Gosar hopes to spur La Paz County economy with BLM land transfer

Approximately 5.3 percent of land in La Paz County is privately owned. The balance is state, federal and Tribal land.

“With the control of this land we can go out and try to attract businesses to come into the county to help generate revenue,” Irwin said. “In La Paz, we don’t have a big tax base and we are looking for ways to create revenue streams that will last long term.”

Congressman Paul Gosar introduces bill to sell land to La Paz County

Making good on his promise to be a stalwart chairman of the U.S. Western Caucus, Rep. Paul Gosar, R-Prescott, has introduced legislation that would authorize the Secretary of the Interior to sell federal land to La Paz County.

The transfer, Gosar said, would create economic development opportunities by facilitating renewable electricity generation.

“One of the things that makes Arizona unique is we are a checkerboard. We have federal land mixed in with state and private land,” Gosar said. “There is a move afoot in the west to help consolidate land. Some of the land has been identified by La Paz County can help them in their economics and energy development. There is no reason why Arizona can’t be the number one producer of solar energy in the nation.”

House Resolution 6491 requests the purchase of 8,800 acres of property from the Bureau of Land Management with the intent to develop large scale, solar generation facilities.

The legislation is a “bottom-up” approach, driven by La Paz County officials interested in balancing economic development against land management concerns.

The La Paz County Board of Supervisors have expressed their intent to create long-term, lease contracts with renewable energy project developers that respond to national demand to increase renewable power generation.

H.R. 6491 would also help create new sources of revenue to address the economic challenges inherent to a jurisdiction with almost 95 percent of the county’s property owned by federal, state or Tribal governments.

“I believe in an all of an above approach in energy development, but we shouldn’t be picking winners and losers,” Gosar said. “In this way, in a very predicted manner, the federal government can work as a colleague with the states and local governments to empower them.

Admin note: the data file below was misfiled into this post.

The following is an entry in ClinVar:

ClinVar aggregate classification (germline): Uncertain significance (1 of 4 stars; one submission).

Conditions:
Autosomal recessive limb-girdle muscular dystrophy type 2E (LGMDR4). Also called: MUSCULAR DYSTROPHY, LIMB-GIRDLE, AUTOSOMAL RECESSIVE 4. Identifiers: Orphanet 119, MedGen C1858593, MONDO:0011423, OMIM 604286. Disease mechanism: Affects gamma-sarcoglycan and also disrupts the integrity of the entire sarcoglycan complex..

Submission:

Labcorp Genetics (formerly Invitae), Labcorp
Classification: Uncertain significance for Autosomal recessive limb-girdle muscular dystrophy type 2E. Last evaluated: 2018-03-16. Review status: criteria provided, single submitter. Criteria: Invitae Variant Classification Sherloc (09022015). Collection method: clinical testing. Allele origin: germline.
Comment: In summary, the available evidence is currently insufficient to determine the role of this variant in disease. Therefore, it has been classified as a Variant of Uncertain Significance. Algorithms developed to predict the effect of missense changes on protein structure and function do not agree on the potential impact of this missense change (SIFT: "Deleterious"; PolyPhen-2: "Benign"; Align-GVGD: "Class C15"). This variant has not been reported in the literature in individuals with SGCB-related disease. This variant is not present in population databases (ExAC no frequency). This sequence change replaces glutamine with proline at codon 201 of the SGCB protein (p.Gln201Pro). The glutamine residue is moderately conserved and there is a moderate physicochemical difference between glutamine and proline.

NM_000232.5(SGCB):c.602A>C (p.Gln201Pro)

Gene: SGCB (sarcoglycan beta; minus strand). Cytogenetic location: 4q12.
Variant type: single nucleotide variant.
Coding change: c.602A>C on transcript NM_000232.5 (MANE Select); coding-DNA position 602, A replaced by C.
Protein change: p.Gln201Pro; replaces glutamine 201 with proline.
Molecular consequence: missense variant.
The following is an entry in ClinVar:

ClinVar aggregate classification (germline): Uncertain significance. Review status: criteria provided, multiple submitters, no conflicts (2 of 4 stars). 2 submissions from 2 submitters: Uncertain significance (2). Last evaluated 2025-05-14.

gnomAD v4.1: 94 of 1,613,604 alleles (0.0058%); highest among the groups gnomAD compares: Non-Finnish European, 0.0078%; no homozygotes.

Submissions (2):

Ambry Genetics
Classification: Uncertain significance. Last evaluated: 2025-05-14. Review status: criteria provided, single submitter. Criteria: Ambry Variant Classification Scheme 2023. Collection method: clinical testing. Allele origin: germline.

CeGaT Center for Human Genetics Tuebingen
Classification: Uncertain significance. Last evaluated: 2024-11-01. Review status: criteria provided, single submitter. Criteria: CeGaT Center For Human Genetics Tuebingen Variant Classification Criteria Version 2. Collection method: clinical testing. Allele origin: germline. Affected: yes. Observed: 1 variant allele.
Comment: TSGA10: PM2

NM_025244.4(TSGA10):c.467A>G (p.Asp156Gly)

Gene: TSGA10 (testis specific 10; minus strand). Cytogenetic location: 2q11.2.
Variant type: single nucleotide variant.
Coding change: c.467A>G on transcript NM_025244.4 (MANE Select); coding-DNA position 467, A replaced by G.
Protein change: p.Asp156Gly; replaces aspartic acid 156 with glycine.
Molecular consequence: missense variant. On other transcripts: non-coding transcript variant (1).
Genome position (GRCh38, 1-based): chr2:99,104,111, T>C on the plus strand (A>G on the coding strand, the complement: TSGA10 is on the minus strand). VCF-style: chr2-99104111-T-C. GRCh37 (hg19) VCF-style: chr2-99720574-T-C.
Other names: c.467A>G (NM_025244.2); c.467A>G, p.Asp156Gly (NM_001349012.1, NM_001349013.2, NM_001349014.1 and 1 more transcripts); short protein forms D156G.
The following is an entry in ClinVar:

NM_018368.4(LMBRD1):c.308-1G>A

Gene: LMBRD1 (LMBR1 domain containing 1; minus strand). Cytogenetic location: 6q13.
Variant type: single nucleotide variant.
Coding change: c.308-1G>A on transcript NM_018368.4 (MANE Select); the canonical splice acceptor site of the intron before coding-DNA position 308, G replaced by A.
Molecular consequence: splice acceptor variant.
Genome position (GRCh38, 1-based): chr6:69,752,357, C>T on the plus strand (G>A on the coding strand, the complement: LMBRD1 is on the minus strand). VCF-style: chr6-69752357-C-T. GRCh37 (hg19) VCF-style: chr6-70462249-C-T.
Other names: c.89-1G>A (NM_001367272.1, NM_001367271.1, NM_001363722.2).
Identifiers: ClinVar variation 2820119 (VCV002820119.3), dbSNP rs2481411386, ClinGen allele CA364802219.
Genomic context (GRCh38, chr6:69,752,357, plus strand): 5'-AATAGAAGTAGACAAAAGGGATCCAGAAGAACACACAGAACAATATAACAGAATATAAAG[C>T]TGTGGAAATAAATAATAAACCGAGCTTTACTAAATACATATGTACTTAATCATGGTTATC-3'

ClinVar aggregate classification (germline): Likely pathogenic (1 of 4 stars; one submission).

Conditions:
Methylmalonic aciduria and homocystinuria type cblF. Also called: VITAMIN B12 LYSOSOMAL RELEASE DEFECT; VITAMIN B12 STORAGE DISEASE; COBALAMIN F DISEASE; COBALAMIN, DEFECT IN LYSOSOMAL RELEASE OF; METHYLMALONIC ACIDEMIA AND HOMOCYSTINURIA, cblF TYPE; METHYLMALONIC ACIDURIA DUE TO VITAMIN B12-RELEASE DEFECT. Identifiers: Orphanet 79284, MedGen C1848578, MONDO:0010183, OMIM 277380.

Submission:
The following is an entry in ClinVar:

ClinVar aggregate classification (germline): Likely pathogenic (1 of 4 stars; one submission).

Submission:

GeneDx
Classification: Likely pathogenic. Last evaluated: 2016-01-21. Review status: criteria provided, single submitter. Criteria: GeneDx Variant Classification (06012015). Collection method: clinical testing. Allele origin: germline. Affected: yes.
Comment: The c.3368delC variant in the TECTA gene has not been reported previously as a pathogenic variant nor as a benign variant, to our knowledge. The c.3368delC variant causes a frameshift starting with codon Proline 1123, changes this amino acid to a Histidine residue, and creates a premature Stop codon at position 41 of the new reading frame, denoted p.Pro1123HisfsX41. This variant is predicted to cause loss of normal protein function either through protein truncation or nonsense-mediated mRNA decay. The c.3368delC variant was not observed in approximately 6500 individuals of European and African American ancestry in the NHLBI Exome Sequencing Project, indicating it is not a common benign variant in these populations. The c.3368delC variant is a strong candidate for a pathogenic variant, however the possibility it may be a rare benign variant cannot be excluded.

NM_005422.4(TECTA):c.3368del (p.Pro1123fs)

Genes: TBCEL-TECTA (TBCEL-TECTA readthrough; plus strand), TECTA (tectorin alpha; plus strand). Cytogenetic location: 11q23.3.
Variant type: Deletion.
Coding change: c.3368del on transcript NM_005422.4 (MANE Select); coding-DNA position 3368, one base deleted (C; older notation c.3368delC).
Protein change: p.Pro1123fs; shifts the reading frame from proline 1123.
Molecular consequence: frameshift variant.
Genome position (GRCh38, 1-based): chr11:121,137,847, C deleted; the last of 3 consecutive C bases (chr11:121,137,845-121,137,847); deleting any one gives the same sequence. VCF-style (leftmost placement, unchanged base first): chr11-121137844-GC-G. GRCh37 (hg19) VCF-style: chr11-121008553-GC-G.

“Transferring land makes economic sense, makes environmental sense and it makes political sense to empower people at the local level.”

The potential for renewable energy development throughout the west has never been greater, Gosar added.

“When advancing such opportunities we must pursue a balanced approach that partners with local stakeholders and isn’t dependent on federal subsidies,” he said. “The massive size of the federal estate poses real challenges for some western counties, including La Paz County. This creates a serious economic challenge for local governments that desperately lack the tax base to support basic public services.”

There are a number of precedents setting examples of other western counties using legislation to seek the conveyance of federal lands to stimulate economic development in rural locations.

La Paz County proposes to use a similar process to acquire a large parcel of property that could interconnect with the Ten West Link energy transmission project currently being proposed to transect through the county.

“Congressman Gosar has delivered on his commitment to help our rural, Arizona county through legislation that seeks to create an economic development zone through the county’s ability to purchase 8,800 acres – less than .005 percent – from the more than 1.8 million acres controlled by the BLM in our jurisdiction,” said La Paz County Supervisor Holly Irwin.

Approximately 5.3 percent of land in La Paz County is privately owned. The balance is state, federal and Tribal land.

“With the control of this land we can go out and try to attract businesses to come into the county to help generate revenue,” Irwin said. “In La Paz, we don’t have a big tax base and we are looking for ways to create revenue streams that will last long term.”

If approved by Congress, fair market value payments would be made to the BLM only after developers purchase or lease parcels from La Paz County.

“This give us control over the site and allows us to attract businesses in,” Irwin said. “It kind of takes the red tape out of having to deal with the BLM, which can be very time consuming. The ultimate goal here is to generate economic development in a county that has such little private property ownership.”

David Lewis

Havasu News

Free Range Report

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